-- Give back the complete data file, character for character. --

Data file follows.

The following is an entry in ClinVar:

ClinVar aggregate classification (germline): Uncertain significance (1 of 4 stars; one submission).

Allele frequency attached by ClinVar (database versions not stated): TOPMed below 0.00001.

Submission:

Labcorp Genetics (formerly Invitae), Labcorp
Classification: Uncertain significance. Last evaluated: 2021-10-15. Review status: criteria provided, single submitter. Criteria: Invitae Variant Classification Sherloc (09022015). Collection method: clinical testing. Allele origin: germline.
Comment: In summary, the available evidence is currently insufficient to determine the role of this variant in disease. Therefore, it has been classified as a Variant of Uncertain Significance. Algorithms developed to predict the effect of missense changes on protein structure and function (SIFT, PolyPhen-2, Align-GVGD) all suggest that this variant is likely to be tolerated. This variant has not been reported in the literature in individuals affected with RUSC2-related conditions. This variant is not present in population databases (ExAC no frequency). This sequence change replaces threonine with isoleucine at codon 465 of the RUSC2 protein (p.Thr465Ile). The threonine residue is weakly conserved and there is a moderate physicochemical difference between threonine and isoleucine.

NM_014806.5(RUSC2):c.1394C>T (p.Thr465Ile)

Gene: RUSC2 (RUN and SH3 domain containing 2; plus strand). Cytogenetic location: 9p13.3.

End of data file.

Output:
The following is an entry in ClinVar:

ClinVar aggregate classification (germline): Uncertain significance (1 of 4 stars; one submission).

Allele frequency attached by ClinVar (database versions not stated): TOPMed below 0.00001.

Submission:

Labcorp Genetics (formerly Invitae), Labcorp
Classification: Uncertain significance. Last evaluated: 2021-10-15. Review status: criteria provided, single submitter. Criteria: Invitae Variant Classification Sherloc (09022015). Collection method: clinical testing. Allele origin: germline.
Comment: In summary, the available evidence is currently insufficient to determine the role of this variant in disease. Therefore, it has been classified as a Variant of Uncertain Significance. Algorithms developed to predict the effect of missense changes on protein structure and function (SIFT, PolyPhen-2, Align-GVGD) all suggest that this variant is likely to be tolerated. This variant has not been reported in the literature in individuals affected with RUSC2-related conditions. This variant is not present in population databases (ExAC no frequency). This sequence change replaces threonine with isoleucine at codon 465 of the RUSC2 protein (p.Thr465Ile). The threonine residue is weakly conserved and there is a moderate physicochemical difference between threonine and isoleucine.

NM_014806.5(RUSC2):c.1394C>T (p.Thr465Ile)

Gene: RUSC2 (RUN and SH3 domain containing 2; plus strand). Cytogenetic location: 9p13.3.